A glimpse of hope appears in the form of Dr. Emily from the John Anderson foundation, who unfazed by the bureaucracy, comes all the way to the village where Dr. Roy is working. She goes through his preliminary writings and is amazed at its comprehension. She urges Roy further to complete this work and send across the papers. However, he is finding it immensely difficult to live alone in a village, away from his lab, libraries, and his most supportive wife (Shabana Azmi), who comes to meet him every weekend. He has already grown hopeless, when a new lobby led by his friend and gynecologist Arijit, puts pressure on the director of health to transfer Dr. Roy back to Calcutta.

Back in Calcutta, Roy resumes his work, hopeful of quickly completing his papers and publishing them. But it's too late. One day his journalist friend comes home and in a perturbed tone announces that the vaccine for leprosy has been discovered. The approach for its discovery is exactly the same as Roy's. Just that his name does not appear in the news piece. Some folks from MIT have won the race. At the end of the movie, Roy receives an invitation from John Anderson foundation to join them and continue his work by collaborating with their scientists. He only says to Dr. Kundu - "After all, my research was not false."

The movie was inspired by the tragic story of Subhash Mukhopadhyay, who was the first Indian physician to perform invitro fertilization (test tube baby), and who committed suicide because he was not allowed to present his work in international conferences. It's not so much about the plot of the movie (that I have revealed thoroughly, without even warning) as much as the thought that has gone into it.


Surabhi said...

I remember watching the movie as a kid. Those were the respectable days for the Indian Televison. Days when I had faith on the channels (DD etc) that I could view such realistic movies with strong characters.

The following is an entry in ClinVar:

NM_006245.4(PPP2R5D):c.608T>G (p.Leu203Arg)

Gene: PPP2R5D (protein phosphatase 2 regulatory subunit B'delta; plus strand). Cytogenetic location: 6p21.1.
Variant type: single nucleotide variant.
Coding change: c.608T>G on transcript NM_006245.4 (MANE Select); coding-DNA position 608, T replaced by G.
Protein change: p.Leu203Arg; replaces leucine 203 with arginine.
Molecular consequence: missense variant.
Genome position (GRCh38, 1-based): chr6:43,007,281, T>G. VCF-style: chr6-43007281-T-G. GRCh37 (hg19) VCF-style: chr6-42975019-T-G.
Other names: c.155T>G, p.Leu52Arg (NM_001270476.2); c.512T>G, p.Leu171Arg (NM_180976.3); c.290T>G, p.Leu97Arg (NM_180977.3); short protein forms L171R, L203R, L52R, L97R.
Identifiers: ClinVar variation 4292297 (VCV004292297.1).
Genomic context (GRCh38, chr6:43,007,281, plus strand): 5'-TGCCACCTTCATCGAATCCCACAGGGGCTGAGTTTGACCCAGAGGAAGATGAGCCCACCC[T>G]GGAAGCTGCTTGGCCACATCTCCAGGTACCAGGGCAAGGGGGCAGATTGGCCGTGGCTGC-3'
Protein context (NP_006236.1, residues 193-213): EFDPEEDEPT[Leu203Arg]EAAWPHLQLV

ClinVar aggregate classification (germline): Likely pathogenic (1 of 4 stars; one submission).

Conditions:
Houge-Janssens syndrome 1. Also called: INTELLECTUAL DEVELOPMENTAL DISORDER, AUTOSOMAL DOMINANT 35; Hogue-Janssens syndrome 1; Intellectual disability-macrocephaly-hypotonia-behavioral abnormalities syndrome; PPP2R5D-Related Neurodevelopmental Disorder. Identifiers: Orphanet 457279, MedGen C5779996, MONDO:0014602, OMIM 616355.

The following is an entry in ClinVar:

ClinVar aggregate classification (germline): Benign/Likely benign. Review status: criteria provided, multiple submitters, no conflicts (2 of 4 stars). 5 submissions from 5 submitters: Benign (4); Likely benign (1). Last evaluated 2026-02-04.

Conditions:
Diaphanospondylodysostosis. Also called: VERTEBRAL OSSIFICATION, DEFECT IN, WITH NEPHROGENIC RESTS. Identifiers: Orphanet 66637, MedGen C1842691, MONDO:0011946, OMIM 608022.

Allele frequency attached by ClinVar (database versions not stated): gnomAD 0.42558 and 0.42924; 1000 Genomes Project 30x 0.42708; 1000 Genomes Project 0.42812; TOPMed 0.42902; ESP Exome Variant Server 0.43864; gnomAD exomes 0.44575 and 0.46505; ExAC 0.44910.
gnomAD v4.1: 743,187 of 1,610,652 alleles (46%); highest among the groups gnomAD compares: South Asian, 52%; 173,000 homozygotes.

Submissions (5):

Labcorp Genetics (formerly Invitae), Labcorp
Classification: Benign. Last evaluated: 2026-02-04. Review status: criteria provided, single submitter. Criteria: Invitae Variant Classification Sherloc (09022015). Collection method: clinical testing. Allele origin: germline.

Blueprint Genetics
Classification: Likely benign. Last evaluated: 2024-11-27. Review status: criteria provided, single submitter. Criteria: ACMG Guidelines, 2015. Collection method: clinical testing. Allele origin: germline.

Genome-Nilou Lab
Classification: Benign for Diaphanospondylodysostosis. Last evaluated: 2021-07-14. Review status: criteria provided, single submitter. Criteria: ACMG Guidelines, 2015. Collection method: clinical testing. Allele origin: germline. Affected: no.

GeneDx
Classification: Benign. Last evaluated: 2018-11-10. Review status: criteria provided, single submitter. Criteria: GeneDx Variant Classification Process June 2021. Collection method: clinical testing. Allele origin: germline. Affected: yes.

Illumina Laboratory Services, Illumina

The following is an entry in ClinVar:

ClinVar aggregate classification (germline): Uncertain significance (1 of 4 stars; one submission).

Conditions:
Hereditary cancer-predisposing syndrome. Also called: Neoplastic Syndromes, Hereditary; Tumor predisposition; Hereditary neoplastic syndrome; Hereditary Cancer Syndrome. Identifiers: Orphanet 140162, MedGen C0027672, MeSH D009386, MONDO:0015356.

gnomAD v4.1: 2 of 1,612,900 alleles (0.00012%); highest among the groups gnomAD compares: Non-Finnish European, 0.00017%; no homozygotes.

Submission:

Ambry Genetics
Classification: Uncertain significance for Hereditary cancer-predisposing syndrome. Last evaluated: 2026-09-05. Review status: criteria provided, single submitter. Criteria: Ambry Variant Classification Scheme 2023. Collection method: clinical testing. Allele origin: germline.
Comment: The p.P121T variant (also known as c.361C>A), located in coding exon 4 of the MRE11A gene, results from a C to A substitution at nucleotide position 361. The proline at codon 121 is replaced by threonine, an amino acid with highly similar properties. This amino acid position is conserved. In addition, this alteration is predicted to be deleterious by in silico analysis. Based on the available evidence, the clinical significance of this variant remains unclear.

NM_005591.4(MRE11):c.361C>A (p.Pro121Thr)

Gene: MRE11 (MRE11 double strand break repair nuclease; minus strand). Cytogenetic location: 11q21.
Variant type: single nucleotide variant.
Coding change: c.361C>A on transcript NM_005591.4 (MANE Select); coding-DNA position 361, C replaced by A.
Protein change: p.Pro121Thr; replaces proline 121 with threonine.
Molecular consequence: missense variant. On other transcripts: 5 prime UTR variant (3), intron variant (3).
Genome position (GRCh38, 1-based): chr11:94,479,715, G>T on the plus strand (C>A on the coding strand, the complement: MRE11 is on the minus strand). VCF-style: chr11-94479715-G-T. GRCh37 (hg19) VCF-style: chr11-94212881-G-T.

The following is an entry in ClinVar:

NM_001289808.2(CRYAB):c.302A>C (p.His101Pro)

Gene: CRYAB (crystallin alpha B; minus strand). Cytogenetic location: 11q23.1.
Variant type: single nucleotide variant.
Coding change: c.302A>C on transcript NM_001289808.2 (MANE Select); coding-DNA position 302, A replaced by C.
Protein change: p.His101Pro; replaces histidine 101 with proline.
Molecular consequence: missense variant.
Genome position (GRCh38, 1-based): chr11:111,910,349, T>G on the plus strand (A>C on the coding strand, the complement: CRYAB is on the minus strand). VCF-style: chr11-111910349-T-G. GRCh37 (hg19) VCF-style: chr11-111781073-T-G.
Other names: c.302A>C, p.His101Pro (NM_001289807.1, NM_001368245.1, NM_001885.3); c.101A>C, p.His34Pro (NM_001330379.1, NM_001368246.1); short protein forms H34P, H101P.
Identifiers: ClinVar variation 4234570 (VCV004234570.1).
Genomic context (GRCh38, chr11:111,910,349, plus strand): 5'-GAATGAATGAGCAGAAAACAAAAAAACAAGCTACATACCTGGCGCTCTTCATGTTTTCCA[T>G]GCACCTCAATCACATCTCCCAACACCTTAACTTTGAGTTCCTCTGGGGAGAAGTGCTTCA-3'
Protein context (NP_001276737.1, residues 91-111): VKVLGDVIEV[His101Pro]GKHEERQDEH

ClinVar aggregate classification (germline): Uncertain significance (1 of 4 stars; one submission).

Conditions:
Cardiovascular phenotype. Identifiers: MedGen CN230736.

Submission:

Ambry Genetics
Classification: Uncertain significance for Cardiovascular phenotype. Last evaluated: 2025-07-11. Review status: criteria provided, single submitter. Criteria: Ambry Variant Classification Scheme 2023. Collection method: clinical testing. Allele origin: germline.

I sometimes wonder, what will todays kids remember watching on the TV, once they grow up.

Sanket said...

True. It's "reality" shows now. DD and associated channels still have a better quality than channels like sony, zee etc., by the way.

Mandar said...

>> DD and associated channels still have a better quality than channels like sony, zee etc.

Definitely. Their programs are entertaining, they have some "art value", they are informative, educative... and so on.

I don't see the Zees and the Sonys being any of these. Pretty much useless channels that just sponsor sensationalism. I mean I don't understand how those morons who win in their singing competitions, can be called singers! A few guys just won because they had long locks and "janata ki vote" was in their favor... Gets me irritated, all of this.

Sunny said...

I remember watching the show which had pankaj kapoor well it was really interesting at that time well now its like everything has changed all commercialisation has taken place and people like Ekta Kapoor is ruling the industry nowadays 10yr old also watches that saas bahu serials which has rape murder and everything god knows where it will lead

Anonymous said...

I watched Ek Doctor Ki Maut today, which surfing channels between the rape news on other channels. My India feels so degenerative today. Scientists commit suicide & rapists rule the news!!